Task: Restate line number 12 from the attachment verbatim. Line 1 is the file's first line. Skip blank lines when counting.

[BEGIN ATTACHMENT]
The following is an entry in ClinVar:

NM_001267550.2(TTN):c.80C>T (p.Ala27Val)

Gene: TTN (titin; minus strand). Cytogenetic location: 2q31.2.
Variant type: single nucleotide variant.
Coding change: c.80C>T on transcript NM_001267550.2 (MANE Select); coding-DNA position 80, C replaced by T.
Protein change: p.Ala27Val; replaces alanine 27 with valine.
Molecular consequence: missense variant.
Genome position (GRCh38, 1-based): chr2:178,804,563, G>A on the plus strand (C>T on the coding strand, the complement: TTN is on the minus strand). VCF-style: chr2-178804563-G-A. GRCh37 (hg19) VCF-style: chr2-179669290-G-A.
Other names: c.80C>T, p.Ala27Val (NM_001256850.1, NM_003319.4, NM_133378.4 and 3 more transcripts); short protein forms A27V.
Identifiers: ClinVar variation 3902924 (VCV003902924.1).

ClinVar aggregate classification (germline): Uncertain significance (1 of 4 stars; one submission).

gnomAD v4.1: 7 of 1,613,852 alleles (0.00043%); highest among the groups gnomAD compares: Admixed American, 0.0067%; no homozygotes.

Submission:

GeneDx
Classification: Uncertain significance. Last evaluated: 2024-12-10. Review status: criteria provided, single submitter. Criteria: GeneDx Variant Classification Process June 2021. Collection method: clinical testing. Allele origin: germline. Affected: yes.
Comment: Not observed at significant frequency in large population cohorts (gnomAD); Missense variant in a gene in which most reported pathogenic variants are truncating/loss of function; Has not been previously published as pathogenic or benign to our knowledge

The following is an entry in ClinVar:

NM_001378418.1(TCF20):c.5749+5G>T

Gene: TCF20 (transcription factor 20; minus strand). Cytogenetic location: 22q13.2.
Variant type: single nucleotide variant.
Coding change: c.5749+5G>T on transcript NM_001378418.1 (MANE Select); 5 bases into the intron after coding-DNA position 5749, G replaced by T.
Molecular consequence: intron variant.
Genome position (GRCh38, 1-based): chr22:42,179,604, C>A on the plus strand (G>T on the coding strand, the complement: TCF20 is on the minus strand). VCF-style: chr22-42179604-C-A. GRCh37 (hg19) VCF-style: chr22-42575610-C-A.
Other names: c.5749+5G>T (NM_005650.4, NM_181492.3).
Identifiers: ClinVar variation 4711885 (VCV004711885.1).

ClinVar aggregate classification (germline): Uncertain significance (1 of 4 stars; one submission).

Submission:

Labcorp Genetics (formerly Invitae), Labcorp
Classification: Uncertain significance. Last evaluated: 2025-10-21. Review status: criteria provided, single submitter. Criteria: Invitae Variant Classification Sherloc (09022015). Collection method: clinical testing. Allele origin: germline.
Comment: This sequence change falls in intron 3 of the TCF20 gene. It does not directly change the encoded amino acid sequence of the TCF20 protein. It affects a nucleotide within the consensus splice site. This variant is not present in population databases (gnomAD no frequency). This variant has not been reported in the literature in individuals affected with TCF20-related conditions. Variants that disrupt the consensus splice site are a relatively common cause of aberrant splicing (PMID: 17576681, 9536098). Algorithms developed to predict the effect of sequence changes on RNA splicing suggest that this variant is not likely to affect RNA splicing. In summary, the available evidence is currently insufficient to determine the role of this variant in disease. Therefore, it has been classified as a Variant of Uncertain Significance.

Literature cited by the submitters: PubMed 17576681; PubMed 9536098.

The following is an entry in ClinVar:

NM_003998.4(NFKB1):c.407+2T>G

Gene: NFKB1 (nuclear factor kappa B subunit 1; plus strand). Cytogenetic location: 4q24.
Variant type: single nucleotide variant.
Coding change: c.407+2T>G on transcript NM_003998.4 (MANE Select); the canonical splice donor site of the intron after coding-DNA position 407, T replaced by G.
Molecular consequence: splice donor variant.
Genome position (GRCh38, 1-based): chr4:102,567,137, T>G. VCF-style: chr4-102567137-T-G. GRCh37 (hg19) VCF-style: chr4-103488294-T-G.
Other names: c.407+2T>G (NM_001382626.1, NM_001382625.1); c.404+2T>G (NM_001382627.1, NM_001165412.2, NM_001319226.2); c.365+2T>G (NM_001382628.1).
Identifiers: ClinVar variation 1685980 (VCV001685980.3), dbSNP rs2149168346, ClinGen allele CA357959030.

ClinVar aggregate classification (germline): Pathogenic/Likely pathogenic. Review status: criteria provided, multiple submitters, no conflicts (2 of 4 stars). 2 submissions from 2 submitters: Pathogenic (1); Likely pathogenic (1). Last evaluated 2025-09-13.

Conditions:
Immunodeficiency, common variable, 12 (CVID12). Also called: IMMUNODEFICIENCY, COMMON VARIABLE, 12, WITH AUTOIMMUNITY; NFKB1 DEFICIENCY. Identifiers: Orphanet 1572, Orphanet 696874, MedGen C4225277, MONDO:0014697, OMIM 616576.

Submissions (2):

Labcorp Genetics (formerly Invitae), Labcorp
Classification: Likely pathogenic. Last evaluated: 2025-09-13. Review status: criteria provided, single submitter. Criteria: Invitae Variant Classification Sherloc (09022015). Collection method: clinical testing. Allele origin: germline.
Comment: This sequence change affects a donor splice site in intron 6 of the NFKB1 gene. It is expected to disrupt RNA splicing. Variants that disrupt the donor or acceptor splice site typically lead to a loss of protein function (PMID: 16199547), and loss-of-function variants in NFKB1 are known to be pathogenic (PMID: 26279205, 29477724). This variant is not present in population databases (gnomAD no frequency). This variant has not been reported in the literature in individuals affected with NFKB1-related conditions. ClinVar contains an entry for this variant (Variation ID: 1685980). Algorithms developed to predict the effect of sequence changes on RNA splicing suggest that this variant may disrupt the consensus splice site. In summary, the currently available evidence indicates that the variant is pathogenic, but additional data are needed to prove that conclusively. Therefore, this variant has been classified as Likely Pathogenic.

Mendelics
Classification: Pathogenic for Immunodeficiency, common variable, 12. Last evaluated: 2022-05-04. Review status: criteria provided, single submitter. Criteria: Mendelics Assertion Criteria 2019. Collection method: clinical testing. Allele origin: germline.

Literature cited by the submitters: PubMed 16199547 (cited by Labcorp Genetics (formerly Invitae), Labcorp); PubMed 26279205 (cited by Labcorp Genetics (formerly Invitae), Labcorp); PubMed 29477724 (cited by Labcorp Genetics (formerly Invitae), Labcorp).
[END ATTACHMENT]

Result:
gnomAD v4.1: 7 of 1,613,852 alleles (0.00043%); highest among the groups gnomAD compares: Admixed American, 0.0067%; no homozygotes.